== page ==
Back To School Safety Tips

Back to School Safety for Kids

Here at Houston’s Voice For The Missing, we wants all children to be safe for the upcoming school year. However, Child Safety starts with the Parents/Guardians. We all must teach our children to be safe and to follow our lead in personal safety. Take the time to talk with your children about personal safety. Do not assume your child knows what to do. Read each Safety Tip to them. Review each safety tip and get feedback so you know their listening. Create “what if” scenarios for your child to make sure he/she understands safety messages and how to use them in a real situation.

Walking or Riding A Bike To School

Young pedestrians face a wide variety of decisions while walking to and from school. If your child walks to/from school, please review the following safety tips and discuss them with your child.

• Plan a walking route to school or the bus stop. Choose the most direct way with the fewest
street crossings and, if possible, with intersections that have crossing guards.

• Walk the route with your child beforehand. Tell him or her to stay away from parks, vacant lots, fields and other places where there aren’t many people around.

• Teach your child to cross at designated crosswalks at intersections.

• Mind all traffic signals and/or the crossing guard — never cross the street against a light, even if you don’t see any traffic coming.

• Wear reflective material…it makes you more visible to street traffic.

• Be sure your child walks to and from school with a sibling, friend, or neighbor.

• Be sure to go to your states sex offenders website to make sure there is not a sexual predator living on the same path your child takes to school.

Child Predators/Strangers

• Teach your child never to talk to strangers or accept rides or gifts from strangers. Remember, a stranger is anyone you or your children don’t know well or don’t trust.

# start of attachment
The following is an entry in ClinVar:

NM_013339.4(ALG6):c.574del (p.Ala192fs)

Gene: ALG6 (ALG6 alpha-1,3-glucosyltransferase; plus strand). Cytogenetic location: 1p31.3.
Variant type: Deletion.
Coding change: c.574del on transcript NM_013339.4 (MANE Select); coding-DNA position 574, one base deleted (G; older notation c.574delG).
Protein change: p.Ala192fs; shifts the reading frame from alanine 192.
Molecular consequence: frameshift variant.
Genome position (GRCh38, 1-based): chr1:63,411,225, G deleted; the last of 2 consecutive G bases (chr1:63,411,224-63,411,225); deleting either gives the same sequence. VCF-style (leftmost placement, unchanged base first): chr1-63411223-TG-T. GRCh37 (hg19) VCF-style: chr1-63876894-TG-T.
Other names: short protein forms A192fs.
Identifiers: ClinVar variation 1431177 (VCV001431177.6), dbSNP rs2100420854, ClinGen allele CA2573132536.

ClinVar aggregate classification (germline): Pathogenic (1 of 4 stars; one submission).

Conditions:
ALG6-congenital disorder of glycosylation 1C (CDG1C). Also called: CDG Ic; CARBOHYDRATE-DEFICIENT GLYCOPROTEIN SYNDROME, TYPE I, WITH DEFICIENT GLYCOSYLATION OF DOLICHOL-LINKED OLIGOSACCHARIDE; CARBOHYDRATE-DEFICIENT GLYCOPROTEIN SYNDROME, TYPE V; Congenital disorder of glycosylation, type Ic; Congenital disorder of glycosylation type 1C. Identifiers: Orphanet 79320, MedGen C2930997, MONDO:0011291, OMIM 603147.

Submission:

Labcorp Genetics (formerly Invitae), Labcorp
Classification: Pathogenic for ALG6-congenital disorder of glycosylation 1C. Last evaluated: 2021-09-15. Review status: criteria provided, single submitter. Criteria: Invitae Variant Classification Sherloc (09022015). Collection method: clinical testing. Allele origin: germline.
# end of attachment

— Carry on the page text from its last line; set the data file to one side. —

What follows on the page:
• Teach your child that if a stranger tries to take them, they should quickly get away and yell, “This person is trying to take me away,” "help me," or “This person is not my father/mother/guardian.”

• Teach your child that if a stranger tries to grab them, they must make a scene and make every effort to get away by kicking, punching, screaming, and resisting in every way possible. It’s best to include scenario’s and give examples while talking to your child, tell them even if a predator claims they have a gun/weapon and will shoot them if they cause a scene, tell your child they still need to cause a scene. Chances are it will scare the perpetrator away…..

• Children should be taught to never leave school with anyone they do not know. They must always CHECK FIRST with you or another trusted adult. If anyone tells them there is an emergency and they want your child to go with them, your child must always CHECK FIRST with you or another trusted adult before doing anything. Although, I am always at my childrens bus stop, I know unexpected life events can happen so we still talk about what to do if I’m not there to get them. For example; I have told my children that no matter what, they are NEVER to get into a car with anyone besides their dad, grandma or myself unless they ask permission from me or their father directly.

• Make sure to teach your child to tell their teacher or another trusted adult if they notice a stranger hanging around the school or their path home from school.

CyberSafety/Internet Safety for Kids

The Internet is a valuable educational medium that can offer students a wealth of information
and educational resources. Parents/Guardians should view the Internet in this capacity, but also be very aware of the danger of child predators who use the Internet to expose children to inappropriate subject matter. Please review the following safety tips with your children and share with them the benefits, as well as the dangers of the Internet.


• Place the computer in an area that is accessible by the whole family.

• Subscribe to an online service that offers parental control features.

• Purchase blocking software that utilizes passwords and parental controls.

• Spend time with your child exploring the Internet.

• Tell your child that he/she can confide in you without the fear of being punished.

• Talk openly with your child about your suspicions and about online dangers.

• Review all content on your child’s computer including email, browser history, etc.

• Use caller ID services to monitor who is calling.